Tuesday, October 29, 2013

Seeing America sideways (from a long-distance train)

When you travel by train you never look forward, maybe a little backward, but mostly sideways. Quickly landscapes swish past, except at stations where speeds slow down.


You see the backyard of American lives, not the front meant for eye consumption.  What you see are the alleys, backyards, abandoned lots, weedy places and industrial parks far from the manicured front lawns of highways and city streets.


Bridges and tunnels provide structure and landscape channels - light or dark, over water or through rock.  Both have that sense of danger, non is completely safe, but fascinating and exciting. Better to be back on firm ground though. In the forests and swamps no people are present, their sometimes presence just marked by old, dried-out ATV ruts, a barely holding-together deer stand in a tree, or the remnants of a dock, long since gone. I imagine alligators and beavers in the lakes, but see white egrets and maybe a deer.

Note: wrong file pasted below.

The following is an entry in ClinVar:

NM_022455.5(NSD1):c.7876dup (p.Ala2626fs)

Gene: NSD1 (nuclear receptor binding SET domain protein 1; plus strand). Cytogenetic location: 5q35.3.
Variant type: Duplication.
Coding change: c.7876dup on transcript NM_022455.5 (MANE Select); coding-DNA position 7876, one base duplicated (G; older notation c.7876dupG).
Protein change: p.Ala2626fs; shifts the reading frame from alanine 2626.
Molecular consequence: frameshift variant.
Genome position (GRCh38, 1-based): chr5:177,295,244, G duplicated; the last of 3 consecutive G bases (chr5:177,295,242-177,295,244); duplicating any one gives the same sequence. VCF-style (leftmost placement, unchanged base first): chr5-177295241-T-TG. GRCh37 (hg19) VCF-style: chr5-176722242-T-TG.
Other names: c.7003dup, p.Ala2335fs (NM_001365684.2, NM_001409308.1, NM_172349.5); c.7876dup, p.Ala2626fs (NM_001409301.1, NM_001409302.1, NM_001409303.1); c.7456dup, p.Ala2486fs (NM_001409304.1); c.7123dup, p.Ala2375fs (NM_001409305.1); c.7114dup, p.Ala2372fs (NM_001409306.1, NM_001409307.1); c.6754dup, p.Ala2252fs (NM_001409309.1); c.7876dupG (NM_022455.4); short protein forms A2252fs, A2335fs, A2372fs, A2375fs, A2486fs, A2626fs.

Through the backyards and hidden lives of Americans, from swimming-pools so small they are non-swimmable, to room extension after room extension built out back, maybe to fit ever-growing families.

Like an invisible snake  the polished train passes through, nobody, except some young excited kids that not have have learned to ignore, pays attention to the metal Amtrak tech wonder, pushed by electricity down the tracks.  Everybody else doesn't even look up, they go on with their business, be it hanging laundry, carrying groceries, running a red light, yelling at some kids, waiting for the bus with the headphones plugged in, or doing homework behind a dirty window...